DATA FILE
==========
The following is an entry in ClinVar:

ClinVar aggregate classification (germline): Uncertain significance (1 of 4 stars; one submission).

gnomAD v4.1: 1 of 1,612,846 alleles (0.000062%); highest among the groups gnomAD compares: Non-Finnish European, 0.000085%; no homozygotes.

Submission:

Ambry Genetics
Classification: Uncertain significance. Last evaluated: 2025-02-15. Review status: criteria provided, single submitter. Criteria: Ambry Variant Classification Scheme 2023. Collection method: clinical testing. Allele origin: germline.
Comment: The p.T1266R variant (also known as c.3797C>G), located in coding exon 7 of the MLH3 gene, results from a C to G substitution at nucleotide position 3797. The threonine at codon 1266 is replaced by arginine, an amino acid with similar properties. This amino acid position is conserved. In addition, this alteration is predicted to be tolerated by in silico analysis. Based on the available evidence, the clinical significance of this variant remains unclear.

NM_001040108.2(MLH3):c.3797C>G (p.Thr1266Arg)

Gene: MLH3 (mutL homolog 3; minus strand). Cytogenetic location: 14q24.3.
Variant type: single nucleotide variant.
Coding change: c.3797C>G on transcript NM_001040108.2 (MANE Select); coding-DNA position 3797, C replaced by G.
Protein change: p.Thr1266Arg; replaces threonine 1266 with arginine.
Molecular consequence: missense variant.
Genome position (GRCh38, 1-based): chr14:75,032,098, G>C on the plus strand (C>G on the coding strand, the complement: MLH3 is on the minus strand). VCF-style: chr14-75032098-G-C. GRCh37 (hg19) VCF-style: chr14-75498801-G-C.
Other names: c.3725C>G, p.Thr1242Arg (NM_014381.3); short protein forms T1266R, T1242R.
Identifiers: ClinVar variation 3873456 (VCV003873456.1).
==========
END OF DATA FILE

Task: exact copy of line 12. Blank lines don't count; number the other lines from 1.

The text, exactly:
Protein change: p.Thr1266Arg; replaces threonine 1266 with arginine.